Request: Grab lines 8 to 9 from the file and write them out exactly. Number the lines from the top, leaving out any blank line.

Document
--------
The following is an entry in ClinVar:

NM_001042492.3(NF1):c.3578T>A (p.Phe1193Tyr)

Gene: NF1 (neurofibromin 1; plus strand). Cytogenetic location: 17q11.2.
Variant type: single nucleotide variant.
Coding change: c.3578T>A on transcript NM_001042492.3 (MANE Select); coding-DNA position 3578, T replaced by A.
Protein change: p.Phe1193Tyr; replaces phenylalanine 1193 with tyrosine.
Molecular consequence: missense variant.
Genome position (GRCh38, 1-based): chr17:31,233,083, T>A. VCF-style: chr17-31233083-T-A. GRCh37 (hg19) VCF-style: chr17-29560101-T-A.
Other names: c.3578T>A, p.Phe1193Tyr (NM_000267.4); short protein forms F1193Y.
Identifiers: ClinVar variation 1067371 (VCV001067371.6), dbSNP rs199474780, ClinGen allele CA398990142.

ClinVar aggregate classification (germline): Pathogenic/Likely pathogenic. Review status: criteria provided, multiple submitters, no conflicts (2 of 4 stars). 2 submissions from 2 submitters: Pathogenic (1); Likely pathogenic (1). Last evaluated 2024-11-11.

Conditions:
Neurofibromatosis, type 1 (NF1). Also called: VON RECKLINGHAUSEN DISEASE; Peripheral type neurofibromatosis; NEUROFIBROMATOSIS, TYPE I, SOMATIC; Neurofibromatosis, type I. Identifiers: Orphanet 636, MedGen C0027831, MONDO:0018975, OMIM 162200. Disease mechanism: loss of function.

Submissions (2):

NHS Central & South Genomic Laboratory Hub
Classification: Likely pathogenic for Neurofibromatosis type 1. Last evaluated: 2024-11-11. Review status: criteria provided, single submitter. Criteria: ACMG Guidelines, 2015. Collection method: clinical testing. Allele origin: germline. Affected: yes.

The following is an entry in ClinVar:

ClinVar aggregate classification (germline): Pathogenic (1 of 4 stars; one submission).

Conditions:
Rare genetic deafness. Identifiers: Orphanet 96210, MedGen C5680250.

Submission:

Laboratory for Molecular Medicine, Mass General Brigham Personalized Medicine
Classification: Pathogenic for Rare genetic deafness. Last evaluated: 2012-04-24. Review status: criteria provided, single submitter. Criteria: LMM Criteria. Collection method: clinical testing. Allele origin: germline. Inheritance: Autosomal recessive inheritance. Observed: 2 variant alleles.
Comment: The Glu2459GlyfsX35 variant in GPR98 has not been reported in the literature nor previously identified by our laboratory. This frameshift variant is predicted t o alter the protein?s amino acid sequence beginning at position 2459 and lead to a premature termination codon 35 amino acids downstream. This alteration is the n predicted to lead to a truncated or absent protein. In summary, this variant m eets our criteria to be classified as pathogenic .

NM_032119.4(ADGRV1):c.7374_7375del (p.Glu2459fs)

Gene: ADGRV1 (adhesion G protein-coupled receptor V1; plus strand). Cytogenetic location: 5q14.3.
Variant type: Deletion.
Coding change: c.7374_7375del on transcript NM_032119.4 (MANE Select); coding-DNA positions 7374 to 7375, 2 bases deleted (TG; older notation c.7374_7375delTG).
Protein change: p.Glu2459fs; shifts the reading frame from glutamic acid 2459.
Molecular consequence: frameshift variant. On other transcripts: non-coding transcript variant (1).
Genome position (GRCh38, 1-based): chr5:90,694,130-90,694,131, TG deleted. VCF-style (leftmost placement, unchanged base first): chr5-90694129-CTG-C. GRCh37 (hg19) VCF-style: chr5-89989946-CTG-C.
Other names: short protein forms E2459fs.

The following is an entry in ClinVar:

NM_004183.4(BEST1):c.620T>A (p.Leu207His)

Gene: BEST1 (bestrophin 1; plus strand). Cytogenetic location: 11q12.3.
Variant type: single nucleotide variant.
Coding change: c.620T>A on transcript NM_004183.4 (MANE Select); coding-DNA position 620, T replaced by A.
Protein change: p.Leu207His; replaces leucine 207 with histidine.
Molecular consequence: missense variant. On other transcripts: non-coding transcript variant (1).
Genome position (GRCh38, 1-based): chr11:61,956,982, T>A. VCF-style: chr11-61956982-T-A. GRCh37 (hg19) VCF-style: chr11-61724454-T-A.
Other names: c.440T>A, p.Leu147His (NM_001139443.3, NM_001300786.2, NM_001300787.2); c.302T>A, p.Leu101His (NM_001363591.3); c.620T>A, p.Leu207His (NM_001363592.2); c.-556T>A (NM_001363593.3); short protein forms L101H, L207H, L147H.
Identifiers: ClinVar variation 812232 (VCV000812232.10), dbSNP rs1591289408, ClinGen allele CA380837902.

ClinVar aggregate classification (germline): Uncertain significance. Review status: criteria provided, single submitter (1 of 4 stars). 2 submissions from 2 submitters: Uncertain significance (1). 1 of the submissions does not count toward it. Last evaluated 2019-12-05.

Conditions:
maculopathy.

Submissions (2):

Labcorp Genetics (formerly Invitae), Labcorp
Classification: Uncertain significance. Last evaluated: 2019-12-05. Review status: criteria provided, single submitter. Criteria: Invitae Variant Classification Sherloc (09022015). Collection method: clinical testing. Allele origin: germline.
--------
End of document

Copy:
Genome position (GRCh38, 1-based): chr17:31,233,083, T>A. VCF-style: chr17-31233083-T-A. GRCh37 (hg19) VCF-style: chr17-29560101-T-A.
Other names: c.3578T>A, p.Phe1193Tyr (NM_000267.4); short protein forms F1193Y.